How to distinguish between cases of “forcible entry” and “unlawful detainer”?


An action for “forcible entry” must contain allegation that one is in possession of the property and was ousted therefrom either by force, intimidation, threat, strategy, or stealth, an element of that kind of eviction suit.

On the other hand, an action is for unlawful detainer if the complaint sufficiently alleges the following: (1) initially, the defendant has possession of property by contract with or by tolerance of the plaintiff; (2) eventually, however, such possession became illegal upon plaintiff’s notice to defendant, terminating the latter’s right of possession; (3) still, the defendant remains in possession, depriving the plaintiff of the enjoyment of his property; and (4) within a year from plaintiff’s last demand that defendant vacate the property, the plaintiff files a complaint for defendant’s ejectment. If the defendant had possession of the land upon mere tolerance of the owner, such tolerance must be present at the beginning of defendant’s possession.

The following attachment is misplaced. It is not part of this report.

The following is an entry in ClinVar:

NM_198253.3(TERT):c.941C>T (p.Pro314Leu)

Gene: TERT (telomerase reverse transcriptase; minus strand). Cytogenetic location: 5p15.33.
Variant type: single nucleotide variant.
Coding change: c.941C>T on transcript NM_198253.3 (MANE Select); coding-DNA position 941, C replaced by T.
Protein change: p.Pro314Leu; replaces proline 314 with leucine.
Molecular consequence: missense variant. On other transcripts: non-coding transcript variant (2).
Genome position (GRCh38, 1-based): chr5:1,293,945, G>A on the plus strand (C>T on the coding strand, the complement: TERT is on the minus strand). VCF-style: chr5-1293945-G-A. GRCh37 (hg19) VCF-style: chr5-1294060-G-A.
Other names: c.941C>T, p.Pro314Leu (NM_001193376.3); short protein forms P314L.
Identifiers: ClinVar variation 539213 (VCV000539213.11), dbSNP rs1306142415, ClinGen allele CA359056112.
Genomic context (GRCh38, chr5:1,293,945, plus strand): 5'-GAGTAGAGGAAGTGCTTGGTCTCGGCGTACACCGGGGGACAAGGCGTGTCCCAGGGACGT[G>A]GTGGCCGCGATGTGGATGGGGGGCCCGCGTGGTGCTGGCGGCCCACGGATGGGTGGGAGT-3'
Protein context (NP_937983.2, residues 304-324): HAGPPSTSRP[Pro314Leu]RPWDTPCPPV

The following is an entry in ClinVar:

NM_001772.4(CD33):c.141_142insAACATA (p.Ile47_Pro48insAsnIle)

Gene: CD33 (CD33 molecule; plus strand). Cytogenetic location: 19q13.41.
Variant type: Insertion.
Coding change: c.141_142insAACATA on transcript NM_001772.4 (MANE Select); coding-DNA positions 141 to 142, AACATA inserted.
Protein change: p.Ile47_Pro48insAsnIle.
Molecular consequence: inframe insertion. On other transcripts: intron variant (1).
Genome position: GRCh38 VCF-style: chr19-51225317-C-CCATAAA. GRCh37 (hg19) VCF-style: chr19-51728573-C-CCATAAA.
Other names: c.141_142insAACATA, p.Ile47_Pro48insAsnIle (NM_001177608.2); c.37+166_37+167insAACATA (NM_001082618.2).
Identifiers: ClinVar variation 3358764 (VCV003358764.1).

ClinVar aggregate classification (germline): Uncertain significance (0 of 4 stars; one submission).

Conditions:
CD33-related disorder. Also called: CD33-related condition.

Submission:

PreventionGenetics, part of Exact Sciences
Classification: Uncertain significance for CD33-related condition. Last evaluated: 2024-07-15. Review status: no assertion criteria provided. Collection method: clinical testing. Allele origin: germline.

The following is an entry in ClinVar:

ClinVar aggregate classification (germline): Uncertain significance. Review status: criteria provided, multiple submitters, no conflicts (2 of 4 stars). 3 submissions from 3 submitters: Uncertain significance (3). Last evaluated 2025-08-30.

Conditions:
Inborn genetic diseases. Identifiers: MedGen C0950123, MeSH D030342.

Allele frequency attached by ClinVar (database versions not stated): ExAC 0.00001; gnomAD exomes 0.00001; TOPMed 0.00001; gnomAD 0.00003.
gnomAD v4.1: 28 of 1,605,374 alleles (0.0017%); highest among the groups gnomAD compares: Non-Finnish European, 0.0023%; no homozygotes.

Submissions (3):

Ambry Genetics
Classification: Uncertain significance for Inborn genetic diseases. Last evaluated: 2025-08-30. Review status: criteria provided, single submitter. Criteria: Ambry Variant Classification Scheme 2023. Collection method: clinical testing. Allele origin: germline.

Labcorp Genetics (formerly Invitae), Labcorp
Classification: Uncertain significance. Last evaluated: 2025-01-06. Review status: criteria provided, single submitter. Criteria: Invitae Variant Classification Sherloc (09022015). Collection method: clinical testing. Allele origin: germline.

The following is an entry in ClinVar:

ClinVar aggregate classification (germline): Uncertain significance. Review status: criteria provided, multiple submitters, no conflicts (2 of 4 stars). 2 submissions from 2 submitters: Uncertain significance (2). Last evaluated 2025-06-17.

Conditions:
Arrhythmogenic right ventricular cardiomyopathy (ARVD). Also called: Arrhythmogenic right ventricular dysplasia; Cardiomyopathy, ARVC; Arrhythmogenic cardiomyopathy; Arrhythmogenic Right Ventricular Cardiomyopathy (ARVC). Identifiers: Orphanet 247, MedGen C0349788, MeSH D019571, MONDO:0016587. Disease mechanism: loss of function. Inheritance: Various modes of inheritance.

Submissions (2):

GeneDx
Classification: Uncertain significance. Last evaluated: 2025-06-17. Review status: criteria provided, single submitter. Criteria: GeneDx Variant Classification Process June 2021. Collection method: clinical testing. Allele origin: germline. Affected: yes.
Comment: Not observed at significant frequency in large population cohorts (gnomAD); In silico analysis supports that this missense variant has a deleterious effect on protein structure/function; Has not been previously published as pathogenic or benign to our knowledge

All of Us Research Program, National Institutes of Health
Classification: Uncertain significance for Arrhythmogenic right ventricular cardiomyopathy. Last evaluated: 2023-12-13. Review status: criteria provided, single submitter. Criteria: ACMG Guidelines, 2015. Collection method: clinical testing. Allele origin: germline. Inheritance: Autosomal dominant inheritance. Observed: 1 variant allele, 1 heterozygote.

(Dionisio v. Linsangan, G.R. No. 178159, March 2, 2011)

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